Interview

In Conversation with Juliet Marillier

By: Nalini Haynes, Blogger in Residence

Juliet Marillier, writer of historical fantasy, has won Australian and international awards for her novels. She is also very active in the writing community, mentoring aspiring writers, teaching workshops, serving on the Literary Board of the Katharine Susannah Prichard Writers’ Centre and contributing to Writer Unboxed. Here she chats writing, representation, and her Blackthorn & Grim series (the final instalment, Den of Wolves, has just hit shelves).

blackthorn-grim

Tell us a little bit about Blackthorn and Grim, your latest trilogy.

Blackthorn and Grim is a historical fantasy series focused on the personal journeys of the two main characters who are older than those in the rest of my novels. I wanted something more gritty, focused on real people with real world issues. It’s not your standard quest and sword-fighting fantasy.

Blackthorn was a healer and a wise woman who suffered trauma. She’s shattered and disillusioned, which manifests in bitterness and anger. At the start she’s not really capable of working. To be a healer and work hearth magic you need calm, inner strength and balance; if you’ve been through trauma you lose all of that.

Grim is a big quiet man, not handsome, not pre-possessing. He gradually emerges, becoming a wonderful person. He is a calm, stabilising influence for the edgy Blackthorn.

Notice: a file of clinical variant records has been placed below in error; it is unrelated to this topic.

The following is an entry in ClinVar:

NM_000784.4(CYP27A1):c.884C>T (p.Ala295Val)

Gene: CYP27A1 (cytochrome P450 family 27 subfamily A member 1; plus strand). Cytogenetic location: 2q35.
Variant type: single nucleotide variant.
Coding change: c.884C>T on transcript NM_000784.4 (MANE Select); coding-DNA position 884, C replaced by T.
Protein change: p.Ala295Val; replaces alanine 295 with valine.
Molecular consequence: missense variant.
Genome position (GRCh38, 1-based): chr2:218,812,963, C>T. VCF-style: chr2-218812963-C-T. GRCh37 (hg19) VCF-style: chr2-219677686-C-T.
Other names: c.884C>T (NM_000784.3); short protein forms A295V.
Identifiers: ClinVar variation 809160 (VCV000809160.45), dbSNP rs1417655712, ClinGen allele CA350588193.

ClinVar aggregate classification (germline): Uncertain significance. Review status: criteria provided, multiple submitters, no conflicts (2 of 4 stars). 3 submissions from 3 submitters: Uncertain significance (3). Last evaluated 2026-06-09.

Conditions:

They both suffer from Post Traumatic Stress Disorder. Not that it was called that back in early medieval times, but it’s been around. The damage done by anything very terrible screws you up mentally, causes sleeplessness or terrible nightmares or hyper vigilance like returning soldiers. These characters have to work through this and learn to support each other.

Blackthorn is driven by a desire to bring the person who most wronged her to face justice. A mysterious rescuer frees her and Grim but forbids her from seeking justice.

Each stand-alone novel has a fairy tale–based mystery with uncanny elements. There’s one historical character in the entire 3 books, everyone else is invented, but the uncanny elements, place names and geography, are all Irish.

As a druid, I have a theory that all historical strange and uncanny tales had their roots in something that was real. I’m not saying that fairies were flying around in the sky or there were dragons or whatever, but they all had their basis in reality. So I write historical settings with an underlay of the otherworld.

When reading Celtic fairy tales as a child, I felt that ‘these are the stories of my people’. What are your thoughts on representation?

I certainly agree with finding the stories of your people, finding the stories of your ancestors. I don’t mean looking for them, but discovering them and feeling, not an intellectual understanding but a visceral heart understanding, that this belongs to you. I think it’s very important that we do find those stories and recognise them.

Narrative therapy is about telling your stories and reinforcing the good parts. Blackthorn and Grim telling their stories was part of their healing process. Was this deliberate?